Prescription glasses for riding – any wearers/opticians on here?

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  • Prescription glasses for riding – any wearers/opticians on here?
  • wl
    Member

    I tried riding with my normal prescription glasses recently (I only wear them for driving and watching TV, so sometimes I go days without wearing them). Problem is, as soon as I put them on and started descending, I felt p*ssed and woosey – I had to take them off again right away. Would this be the same with proper prescription riding glasses, like Oakleys, or is it a result of not being used to wearing my specs much? SAme thing happened once when I tried playing badminton with them on. I’m trying to avoid having to use contacts for riding. Ta.

    Premier Icon zilog6128
    Subscriber

    or is it a result of not being used to wearing my specs much?

    I would say this TBH. I wear prescription Oakleys most of the time whilst riding, they are excellent, but they don’t make me feel any different than if I’m wearing my normal glasses (which I wear at all other times!)

    hunta
    Member

    How long since you got your eyes checked against the prescription? If they’re wrong you’ll feel dizzy no matter how long you wear them for.

    Premier Icon zilog6128
    Subscriber

    How long since you got your eyes checked against the prescription? If they’re wrong you’ll feel dizzy no matter how long you wear them for.

    Yeah this is true, although the prescription could be correct but you’ve never got used to wearing them. Normally take me a few days or up to a week of continuous wear before a new prescription feels normal, before then they always feel a bit “funny”.

    aP
    Member

    How strong is your prescription and how often do you actually wear them for the things which you say you need them for? If you need them to watch tv – then surely you need them to drive, to read train description signs, to see what cereal you’re buying?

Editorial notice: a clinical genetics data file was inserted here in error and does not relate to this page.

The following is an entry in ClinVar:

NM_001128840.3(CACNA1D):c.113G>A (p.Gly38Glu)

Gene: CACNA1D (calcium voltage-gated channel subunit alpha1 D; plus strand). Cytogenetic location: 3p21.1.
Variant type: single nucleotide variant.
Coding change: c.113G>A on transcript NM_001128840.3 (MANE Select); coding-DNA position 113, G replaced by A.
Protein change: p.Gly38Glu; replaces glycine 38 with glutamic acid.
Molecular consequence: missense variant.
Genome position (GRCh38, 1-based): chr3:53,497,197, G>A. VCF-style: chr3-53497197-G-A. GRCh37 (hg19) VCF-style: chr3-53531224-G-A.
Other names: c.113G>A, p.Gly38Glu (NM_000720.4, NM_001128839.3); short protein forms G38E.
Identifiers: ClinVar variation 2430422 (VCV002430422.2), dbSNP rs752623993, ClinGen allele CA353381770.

Premier Icon st colin
    Subscriber

    Oakley Ten X’s with prescription transition lenses. Odd sensation at first, kind of fish bowl effect, but got used to them very quickly. Nice and secure on my head, brilliant in all levels of light. Only issue as with any pair of glasses/goggles, keeping them fog free.

    johnellison
    Member

    If you need them to watch tv – then surely you need them to drive, to read train description signs, to see what cereal you’re buying?

    I thought that – either you sit a hell of a long way from your telly or you fixate on a point 12 feet infront of the steering wheel.

    I’m woefully myopic (short-sighted) – I can’t see anything beyond about 3 feet away without glasses or my contacts, but I have 19/20 vision when waering them. I’ve worn contacts for nearly 20 years now and have never had any issues with them when riding. That said I always wear close-fitting sports/cycling gegs over the top.

    wl
    Member

    Cheers for the suggestions. I got a new pair of glasses made to a new prescription just the other day (I stupidly forgot to mention the whole biking/woosey thing). Same thing, really – when I stick the specs on and move around, everything feels a bit ‘weird’. Under normal circumstances I only ever wear specs when sitting still either driving or watching TV, cinema etc – so it’s not an issue. I get away without wearing them for walking around town and normal day-to-day activity. Sounds like I need to wear them more and get used to them. What I originally wondered was whether proper riding specs would eliminate the problem because of their wrap-around style lenses, perhaps better for the peripheral vision you use when you’re moving about. Sounds like no.